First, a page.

Road Traffic Offences

I’ve Been Accused of a Crime, What Should I Do?

TGB criminal lawyer Richard Yates on the steps to follow if you've been charged with a criminal or traffic offence in South Australia.

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TGB criminal lawyer Richard Yates on the steps to follow if you’ve been charged with a criminal or traffic offence in South Australia.


Being accused of a criminal offence can be a traumatic experience, especially if it is a serious criminal offence. Even minor matters, such as traffic offences, can be stressful. There are often implications for work, finances, family and travel plans to consider. If you’re charged with an offence, here are some suggested steps to follow:

1. Know your rights when you deal with the authorities. As a general rule, you are not obliged to answer questions put to you by police or other investigative authorities and it is usually advisable not to do so if you are the accused. However there are exceptions to this rule. It can be a criminal offence not to answer some questions – for example you must give your name address and date of birth if asked by a police officer who is investigating an offence. Some authorities can compel you to answer any question even if the answer would tend to incriminate you. If in any doubt, seek legal advice.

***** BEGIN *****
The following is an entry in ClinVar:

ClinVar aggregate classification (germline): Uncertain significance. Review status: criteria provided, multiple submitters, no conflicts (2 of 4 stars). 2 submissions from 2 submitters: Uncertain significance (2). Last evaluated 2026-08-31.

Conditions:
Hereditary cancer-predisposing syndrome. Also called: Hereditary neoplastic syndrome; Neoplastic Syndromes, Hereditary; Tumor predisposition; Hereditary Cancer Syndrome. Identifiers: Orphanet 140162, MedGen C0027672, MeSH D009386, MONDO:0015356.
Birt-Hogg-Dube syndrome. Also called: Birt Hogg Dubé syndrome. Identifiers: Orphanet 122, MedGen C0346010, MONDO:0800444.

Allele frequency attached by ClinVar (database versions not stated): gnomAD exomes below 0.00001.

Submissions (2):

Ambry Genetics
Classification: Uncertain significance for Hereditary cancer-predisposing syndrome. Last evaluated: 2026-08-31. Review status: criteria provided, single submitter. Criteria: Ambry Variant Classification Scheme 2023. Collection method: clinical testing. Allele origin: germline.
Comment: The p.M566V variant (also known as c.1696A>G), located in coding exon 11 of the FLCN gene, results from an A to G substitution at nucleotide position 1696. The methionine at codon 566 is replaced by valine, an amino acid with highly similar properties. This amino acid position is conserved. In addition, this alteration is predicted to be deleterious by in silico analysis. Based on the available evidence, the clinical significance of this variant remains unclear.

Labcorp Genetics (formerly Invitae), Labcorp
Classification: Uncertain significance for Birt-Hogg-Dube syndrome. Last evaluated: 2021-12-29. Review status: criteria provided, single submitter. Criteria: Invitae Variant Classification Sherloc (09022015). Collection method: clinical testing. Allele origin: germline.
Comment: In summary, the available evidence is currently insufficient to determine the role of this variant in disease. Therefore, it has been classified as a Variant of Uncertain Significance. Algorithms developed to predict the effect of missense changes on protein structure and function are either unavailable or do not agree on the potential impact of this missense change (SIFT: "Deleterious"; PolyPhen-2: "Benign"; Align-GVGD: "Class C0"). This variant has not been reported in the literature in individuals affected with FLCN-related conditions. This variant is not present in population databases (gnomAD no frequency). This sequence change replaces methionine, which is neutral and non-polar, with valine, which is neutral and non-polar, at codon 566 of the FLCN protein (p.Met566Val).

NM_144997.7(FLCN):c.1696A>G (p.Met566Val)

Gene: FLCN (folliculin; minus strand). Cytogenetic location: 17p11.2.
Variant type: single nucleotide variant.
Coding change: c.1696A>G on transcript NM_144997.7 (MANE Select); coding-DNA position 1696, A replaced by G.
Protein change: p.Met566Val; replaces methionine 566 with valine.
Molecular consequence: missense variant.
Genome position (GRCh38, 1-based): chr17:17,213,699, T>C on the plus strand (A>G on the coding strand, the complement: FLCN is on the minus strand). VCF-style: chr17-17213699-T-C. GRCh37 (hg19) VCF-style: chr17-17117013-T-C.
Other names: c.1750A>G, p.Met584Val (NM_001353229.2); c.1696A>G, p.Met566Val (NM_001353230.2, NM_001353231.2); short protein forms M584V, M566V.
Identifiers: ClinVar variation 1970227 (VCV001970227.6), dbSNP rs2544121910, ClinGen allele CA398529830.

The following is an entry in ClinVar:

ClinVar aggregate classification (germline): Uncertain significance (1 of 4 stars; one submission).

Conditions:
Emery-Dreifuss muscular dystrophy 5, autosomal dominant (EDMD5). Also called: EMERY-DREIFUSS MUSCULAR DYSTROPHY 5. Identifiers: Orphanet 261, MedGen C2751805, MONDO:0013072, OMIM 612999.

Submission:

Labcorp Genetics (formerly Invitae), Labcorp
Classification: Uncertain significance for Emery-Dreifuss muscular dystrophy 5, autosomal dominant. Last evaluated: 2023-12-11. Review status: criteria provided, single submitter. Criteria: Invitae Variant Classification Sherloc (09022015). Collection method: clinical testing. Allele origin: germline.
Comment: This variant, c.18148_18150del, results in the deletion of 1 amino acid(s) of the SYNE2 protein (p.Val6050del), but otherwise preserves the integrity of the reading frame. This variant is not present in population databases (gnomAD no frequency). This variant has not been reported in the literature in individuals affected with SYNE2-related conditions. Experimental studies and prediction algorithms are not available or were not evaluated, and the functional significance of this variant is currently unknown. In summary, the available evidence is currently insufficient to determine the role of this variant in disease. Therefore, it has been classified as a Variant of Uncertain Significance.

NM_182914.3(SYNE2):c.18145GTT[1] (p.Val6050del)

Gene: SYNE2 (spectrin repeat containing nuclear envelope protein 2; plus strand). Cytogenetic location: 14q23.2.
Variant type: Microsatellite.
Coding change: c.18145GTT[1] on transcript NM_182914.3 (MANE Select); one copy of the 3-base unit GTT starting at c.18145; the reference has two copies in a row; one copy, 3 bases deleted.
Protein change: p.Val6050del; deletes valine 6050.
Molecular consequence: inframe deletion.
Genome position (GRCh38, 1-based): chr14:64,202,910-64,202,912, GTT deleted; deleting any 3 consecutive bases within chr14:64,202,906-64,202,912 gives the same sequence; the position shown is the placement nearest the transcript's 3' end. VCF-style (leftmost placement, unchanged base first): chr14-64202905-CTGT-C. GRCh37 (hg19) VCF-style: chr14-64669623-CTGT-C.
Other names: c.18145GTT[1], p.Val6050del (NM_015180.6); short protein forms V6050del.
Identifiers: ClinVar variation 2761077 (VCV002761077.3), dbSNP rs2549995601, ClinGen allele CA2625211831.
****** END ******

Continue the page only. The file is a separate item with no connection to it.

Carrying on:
2. If you receive an expiation notice (ie a fine) but think you haven’t done anything wrong, seek legal advice before you decide to contest the matter. Electing to be prosecuted in court rather than paying an expiation notice could be more expensive and risky than you think.

3. If you are arrested, listen closely to your rights as explained to you by police. Your rights include making a phone call to a friend or relative to inform them of your whereabouts, to have someone present during any interview, and to have an interpreter present if required. You also have the right to apply for bail. Initially this is to the officer in charge of the police station and then the Magistrates Court.

4. If you are released from custody on bail, read and understand you bail agreement. It is a legally binding document and it is a criminal offence to breach the conditions.

5. Seek legal advice prior to the first court date. This is now more important than ever with recent changes to the law giving significant penalty discounts for early guilty pleas. Read more about this here.

6. Avoid talking to people about the case. While this can be difficult, evidence can be called at criminal trials and/or during sentencing about what you have told people around you or published (eg on social media) about the case.

7. Turn up to your first court appearance. While this might seem straightforward, some people assume courts adjourn cases when accused persons fail to show. If you don’t turn up to court, you could be found guilty of the offence in your absence, or a warrant could be issued for your arrest.

8. When you see a lawyer for the first time, don’t be afraid to ask questions. When you leave the appointment you should have a good idea about lawyer costs, what the next steps are, what the lawyer is going to do and what they expect you to do prior to the matter returning to court.

Matters finalise in a number of ways. Some people plead guilty to charges. Some plead not guilty and the matter proceeds to a trial where evidence is called and the court determines guilt or innocence. Sometimes the police decide not to proceed with the charges. Sometimes there are prospects of recovering some of your legal costs incurred. A lawyer will be able to advise you on these issues.

For advice about your criminal law matter contact your nearest TGB office